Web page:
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Tuesday, January 17, 2017

Can cheap grain and expensive lamb make feeding work?

By Angus Brown  |  Source: MLA, ACA

Key points

  • Rising lamb prices and falling grain prices make lamb feeding a more viable proposition.
  • Lamb markets will have to maintain current levels to turn are reasonable profit on intensive lamb feeding.
  • There remain risk in putting lambs on grain with store prices still very attractive.

2017-1-17 SHEEP FIG 1

2017-1-17 SHEEP FIG 2

2017-1-17 SHEEP FIG 3

Finished lamb prices have kicked in the last week, and grain prices are in the doldrums. We have previously looked at grain-feeding lambs and it looked too expensive due to a high store lamb price, but it’s time for a revision.

There is no doubt that the cost of gain in a lamb lot feeding operation this year is a lot less than the price of lamb.  This issue recently has been the fact that store lamb prices have been very strong relative to finished lambs, thereby wiping out a lot of the margin.   

However, the last month has seen a very sharp rally in finished lamb prices, with trade and heavy lambs gaining over 100¢/kg to sit above 600¢/kg cwt.  East Coast restocker lamb indicators have also rallied but to a lesser extent. Figure 1 shows the spread between the price of a 16kg cwt (36kg lwt) restocker lamb and a 24kg (53kg lwt) Heavy lamb. 

The Heavy lamb premium has rallied from the doldrums of December, when it was at a paltry $22, to a healthier $34 last week.  The expensive store lambs which were bought in December don’t look so expensive now.

In terms of feed costs, we have heard prices for full lamb rations ranging from $230-340/t depending on product, but prices are generally $80-100 per head cheaper than last year.  The middle of this range gives a price of $24 to put 19kgs of weight on a lamb.  We are not including any other costs in this calculation, but it’s not hard to work out freight, veterinary and labour costs which need to be deducted from the net margin in figure 3.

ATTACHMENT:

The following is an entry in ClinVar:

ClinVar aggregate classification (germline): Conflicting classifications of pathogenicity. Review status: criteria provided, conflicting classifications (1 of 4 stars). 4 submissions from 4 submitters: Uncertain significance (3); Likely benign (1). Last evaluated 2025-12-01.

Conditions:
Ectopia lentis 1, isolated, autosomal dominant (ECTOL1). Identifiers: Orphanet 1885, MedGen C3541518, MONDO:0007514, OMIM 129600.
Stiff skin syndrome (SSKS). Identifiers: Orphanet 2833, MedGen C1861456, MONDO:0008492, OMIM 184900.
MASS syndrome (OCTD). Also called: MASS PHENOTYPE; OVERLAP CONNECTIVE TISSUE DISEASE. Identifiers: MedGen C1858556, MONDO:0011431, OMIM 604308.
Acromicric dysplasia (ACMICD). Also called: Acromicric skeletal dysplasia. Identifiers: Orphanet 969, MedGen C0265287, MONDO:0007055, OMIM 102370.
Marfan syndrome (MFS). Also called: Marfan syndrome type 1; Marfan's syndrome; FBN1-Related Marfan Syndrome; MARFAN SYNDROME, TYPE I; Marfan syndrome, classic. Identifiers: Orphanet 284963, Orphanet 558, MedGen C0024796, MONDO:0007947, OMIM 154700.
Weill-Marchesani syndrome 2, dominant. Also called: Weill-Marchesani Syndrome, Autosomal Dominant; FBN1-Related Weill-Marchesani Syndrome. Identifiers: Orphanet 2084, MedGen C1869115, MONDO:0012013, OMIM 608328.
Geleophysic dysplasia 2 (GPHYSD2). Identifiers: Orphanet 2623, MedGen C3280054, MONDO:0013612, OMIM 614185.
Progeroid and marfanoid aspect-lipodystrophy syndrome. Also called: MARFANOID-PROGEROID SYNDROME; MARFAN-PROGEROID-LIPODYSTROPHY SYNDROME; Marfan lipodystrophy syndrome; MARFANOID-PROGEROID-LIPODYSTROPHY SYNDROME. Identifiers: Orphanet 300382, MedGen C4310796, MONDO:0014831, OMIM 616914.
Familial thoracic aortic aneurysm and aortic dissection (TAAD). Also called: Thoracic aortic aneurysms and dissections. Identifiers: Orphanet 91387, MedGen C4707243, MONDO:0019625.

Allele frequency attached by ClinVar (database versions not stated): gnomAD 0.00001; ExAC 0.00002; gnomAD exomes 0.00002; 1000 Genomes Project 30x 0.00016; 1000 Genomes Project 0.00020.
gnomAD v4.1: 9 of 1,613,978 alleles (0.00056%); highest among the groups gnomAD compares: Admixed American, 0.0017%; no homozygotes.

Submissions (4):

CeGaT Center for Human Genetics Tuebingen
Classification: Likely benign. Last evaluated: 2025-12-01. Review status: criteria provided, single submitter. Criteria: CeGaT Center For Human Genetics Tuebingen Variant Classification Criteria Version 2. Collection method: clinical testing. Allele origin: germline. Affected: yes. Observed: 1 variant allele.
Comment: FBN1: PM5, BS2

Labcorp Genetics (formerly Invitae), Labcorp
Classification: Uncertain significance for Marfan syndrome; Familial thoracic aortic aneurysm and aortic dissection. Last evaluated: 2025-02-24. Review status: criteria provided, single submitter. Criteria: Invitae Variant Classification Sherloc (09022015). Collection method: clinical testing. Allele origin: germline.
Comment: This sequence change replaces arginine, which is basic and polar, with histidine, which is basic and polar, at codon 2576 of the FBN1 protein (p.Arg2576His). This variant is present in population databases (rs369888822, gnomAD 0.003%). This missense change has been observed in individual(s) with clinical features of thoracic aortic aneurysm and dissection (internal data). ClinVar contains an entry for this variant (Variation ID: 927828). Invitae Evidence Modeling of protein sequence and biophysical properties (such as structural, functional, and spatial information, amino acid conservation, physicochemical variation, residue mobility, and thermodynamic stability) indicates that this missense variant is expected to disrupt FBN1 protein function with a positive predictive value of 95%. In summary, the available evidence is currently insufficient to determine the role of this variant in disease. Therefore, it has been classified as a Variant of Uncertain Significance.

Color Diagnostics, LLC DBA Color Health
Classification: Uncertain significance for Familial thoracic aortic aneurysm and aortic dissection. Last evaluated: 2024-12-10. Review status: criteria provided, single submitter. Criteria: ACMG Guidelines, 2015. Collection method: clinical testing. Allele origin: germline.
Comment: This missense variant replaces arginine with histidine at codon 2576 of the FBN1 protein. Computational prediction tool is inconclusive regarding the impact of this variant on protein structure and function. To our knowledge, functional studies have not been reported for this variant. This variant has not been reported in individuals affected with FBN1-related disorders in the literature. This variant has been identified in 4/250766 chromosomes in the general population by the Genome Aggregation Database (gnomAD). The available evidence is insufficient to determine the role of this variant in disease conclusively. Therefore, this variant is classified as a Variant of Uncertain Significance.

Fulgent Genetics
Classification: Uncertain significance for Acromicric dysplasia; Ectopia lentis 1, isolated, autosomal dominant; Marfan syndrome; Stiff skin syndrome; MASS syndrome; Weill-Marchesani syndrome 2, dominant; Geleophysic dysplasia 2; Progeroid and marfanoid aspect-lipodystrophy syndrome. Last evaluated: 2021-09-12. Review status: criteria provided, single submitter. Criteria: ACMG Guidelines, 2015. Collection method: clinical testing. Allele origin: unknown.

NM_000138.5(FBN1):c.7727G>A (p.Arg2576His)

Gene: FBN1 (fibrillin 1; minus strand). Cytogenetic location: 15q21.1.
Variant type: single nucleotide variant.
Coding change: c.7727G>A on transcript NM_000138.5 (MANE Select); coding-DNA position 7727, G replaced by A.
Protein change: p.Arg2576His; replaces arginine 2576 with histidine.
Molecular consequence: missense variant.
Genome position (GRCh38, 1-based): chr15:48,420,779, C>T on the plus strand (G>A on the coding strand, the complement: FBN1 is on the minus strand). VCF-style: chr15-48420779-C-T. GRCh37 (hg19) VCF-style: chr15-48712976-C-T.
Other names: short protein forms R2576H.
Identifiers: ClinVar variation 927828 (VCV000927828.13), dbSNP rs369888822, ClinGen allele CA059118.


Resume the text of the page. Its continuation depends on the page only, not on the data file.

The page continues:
Finally we need to put some sell prices on our worst, expected and best case scenarios.  As outlined in Friday’s weekly summary, we could be in a short term spike due to the ‘Kekovich Effect’, in which case prices could return to the levels of the forward contracts offered back in December of around 520¢. 

Alternatively, if we get summer rain in key parts of NSW we could see a repeat of 2011 when a supply dearth sent prices to 650¢.  Our expected level is somewhere in the middle, as we see prices easing from current highs, but remaining relatively strong (blue line on figure 2).   

What does this mean?

Figure 3 shows the results of trading or feeding lambs under our worst, expected and best case scenarios out to March.  After freight, labour and selling costs there is unlikely to be much of a margin in feeding lambs if the March price is at 570¢/kg cwt.  However, if we follow the 2011 trend there will be a great return in feeding lambs, equating to 20-22% return in 6-8 weeks.

What we do know is that lamb producers who are holding lambs, and have green feed in front of them are still pushing the store market higher, as there remains considerable risk in buying lambs and feeding them.

Mecardo information is provided to assist in your marketing decisions. It contains a range of data and views on the current market. It is not intended to constitute advice for a specific purpose. Before taking any action in relation to information contained within this report, you should seek advice from a qualified professional. The information is obtained from a variety of sources and neither Mecardo nor Ag Concepts Advisory will be held liable for any loss or damage whatsoever that may arise from the use of information or for any error or mis-statement contained in this report. 

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